Guest marcy says:
2012-Nov-02 02:42
 
 
avatar
I spent an hour in a saline pool for a water aerobics class. After taking a shower there I saw I had an ugly red blotchy rash on my right chest near my collarbone and also along my midriff. It faded away after an hour and a half. I found out that they also put chlorine in the saline pool!! My swim suit reeked of chlorine even after I rinsed it out in water. What caused the rash? Using saline and too much chlorine in the pool?
Reply Reply  
Good
 
0
 
Bad
 
0
   Report Abuse Report
 
     
   
 
Guest Taylor says:
2012-Apr-02 08:46
 
 
avatar
I decided to read this article because last summer I swam in a pool that consisted of salt water. I wondered why the water felt softer than it usually did because of the salt. I personally prefer the salt water over the chlorine normally used in pools. Good article!
Reply Reply  
Good
 
0
 
Bad
 
0
   Report Abuse Report
 
     
   
 
Guest Tracie says:
2011-Apr-13 15:03
 
 
avatar
I should have commented earlier, sorry! Teaching gets in the way...Saltwater pools do not affect your eyes at all. In fact, it feels just fine! It is not at all like the ocean. Don't forget that your eyes/body have saltwater anyway! Also, we have had the pool for 5 years this summer, and no one has had any skin issues. My oldest daughter has eczema, and it actually helps. Lastly, I don't know the longevity of the generator off-hand, but so far so good! Considering the amount of money spent on a chlorinated pool, this pool is practically nothing!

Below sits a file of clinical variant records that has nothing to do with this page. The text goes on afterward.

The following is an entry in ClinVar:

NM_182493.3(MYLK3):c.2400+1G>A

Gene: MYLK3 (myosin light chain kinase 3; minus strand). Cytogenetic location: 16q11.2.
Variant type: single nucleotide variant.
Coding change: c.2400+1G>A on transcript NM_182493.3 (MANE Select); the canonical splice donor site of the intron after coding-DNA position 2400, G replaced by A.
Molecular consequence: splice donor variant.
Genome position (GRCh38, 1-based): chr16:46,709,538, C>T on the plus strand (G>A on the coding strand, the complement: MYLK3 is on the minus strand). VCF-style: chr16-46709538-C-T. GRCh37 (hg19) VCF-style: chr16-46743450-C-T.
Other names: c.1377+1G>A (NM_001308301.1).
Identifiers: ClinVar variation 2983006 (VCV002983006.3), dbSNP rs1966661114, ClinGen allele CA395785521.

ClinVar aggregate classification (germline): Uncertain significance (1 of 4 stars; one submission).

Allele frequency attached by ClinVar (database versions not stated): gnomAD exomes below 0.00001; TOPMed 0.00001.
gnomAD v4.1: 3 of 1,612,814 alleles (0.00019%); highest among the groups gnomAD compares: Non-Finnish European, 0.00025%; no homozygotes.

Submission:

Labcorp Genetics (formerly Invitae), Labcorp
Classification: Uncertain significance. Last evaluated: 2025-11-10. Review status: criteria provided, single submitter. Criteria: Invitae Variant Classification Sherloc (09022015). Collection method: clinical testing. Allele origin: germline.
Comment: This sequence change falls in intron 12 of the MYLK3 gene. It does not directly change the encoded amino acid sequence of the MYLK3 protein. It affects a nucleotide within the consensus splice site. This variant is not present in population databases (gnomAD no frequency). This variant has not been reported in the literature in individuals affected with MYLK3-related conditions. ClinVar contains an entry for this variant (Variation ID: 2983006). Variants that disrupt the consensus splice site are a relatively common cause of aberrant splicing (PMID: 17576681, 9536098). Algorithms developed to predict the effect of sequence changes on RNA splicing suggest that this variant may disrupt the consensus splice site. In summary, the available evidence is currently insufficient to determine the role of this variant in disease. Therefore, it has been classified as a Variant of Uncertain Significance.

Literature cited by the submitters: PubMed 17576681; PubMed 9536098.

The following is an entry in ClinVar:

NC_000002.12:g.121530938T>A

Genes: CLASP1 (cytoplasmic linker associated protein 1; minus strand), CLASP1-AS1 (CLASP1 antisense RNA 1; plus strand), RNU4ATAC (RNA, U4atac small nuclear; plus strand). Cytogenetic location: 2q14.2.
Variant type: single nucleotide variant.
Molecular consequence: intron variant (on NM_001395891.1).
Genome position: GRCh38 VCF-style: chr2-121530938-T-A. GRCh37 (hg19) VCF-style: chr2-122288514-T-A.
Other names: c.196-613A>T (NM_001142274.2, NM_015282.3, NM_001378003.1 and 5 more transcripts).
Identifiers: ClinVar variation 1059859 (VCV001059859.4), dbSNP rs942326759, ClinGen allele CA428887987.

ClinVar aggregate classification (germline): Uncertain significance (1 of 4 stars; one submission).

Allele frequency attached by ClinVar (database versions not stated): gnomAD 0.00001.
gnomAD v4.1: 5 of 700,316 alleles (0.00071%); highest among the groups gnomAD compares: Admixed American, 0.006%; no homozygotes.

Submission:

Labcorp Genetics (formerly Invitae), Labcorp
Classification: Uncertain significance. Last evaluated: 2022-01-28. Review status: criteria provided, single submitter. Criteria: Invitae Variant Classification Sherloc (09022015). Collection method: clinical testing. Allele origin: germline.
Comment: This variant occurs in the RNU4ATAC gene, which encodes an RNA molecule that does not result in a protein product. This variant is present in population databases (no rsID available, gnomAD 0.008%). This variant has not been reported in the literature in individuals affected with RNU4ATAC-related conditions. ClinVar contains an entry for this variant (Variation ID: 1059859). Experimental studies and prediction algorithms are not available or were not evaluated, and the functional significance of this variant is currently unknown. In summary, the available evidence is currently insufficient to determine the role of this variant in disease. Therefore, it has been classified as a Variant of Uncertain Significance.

Reply Reply  
Good
 
0
 
Bad
 
0
   Report Abuse Report
 
     
   
 
Guest JoshM says:
2011-Feb-23 12:04
 
 
avatar
Wow, i had no idea about the benefits from salt water, opposed to chlorine. Reading this, it seems that chlorine in pools should be non existent anymore.
Reply Reply  
Good
 
0
 
Bad
 
0
   Report Abuse Report
 
     
   
 
Guest efiell beard says:
2010-Nov-22 10:10
 
 
avatar
this topic is very interesting i didnt know all these things about salt waater...
Reply Reply  
Good
 
0
 
Bad
 
0
   Report Abuse Report
 
     
   
 
Guest tequila says:
2010-Oct-11 09:55
 
 
avatar
i think salt is better rather then chlorine because chlorine burns somtimes and salt water you could just wash off
Reply Reply  
Good
 
0
 
Bad
 
0
   Report Abuse Report
 
     
   
 
Guest daniel jefferson says:
2010-Oct-07 18:41
 
 
avatar
isnt' salt walter pools dangerous because if you open your eyes tthe'll burn
Reply Reply  
Good
 
1
 
Bad
 
0
   Report Abuse Report
 
     
   
 
Guest melisha says:
2010-Oct-07 09:54
 
 
avatar
This was a great article i think the salt will be better than the chlorine it may cause less irration.
Reply Reply  
Good
 
0
 
Bad
 
0
   Report Abuse Report
 
     
   
 
Guest quebalea green says:
2010-Oct-03 19:28
 
 
avatar
i feel that this is a very good idea in technology it would be like a new way to save Chlorine but i wonder if it will cause different reaction to people skin?
Reply Reply  
Good
 
1
 
Bad
 
0
   Report Abuse Report
 
     
   
 
Guest Melissa Beard says:
2010-Oct-01 18:20
 
 
avatar
I think it's alot better and saftey to use table salt then chlorine. Because it will create less problems while you're trying to swim and enjoy yourself and easyier to clean up to.
Reply Reply  
Good
 
0
 
Bad
 
0
   Report Abuse Report
 
     
 
Prev
1
Your Comment
Name*
E-mail*
Website
UBBCode
B
i
u
Quote
Code
List
List item
Img
URL
YouTube
 
:smile
:flag
:shy
:arhh
:yes
:good
:huh
:gamba
:why
:shh
:zzz
:cried
:wuwu
:invite
:sweat
:wah
:@@
:ak
:erm
:congrate
Comment*
 0 Characters
 Notify me when new comment post on this article.

Last Updated (Wednesday, 19 October 2011 12:02)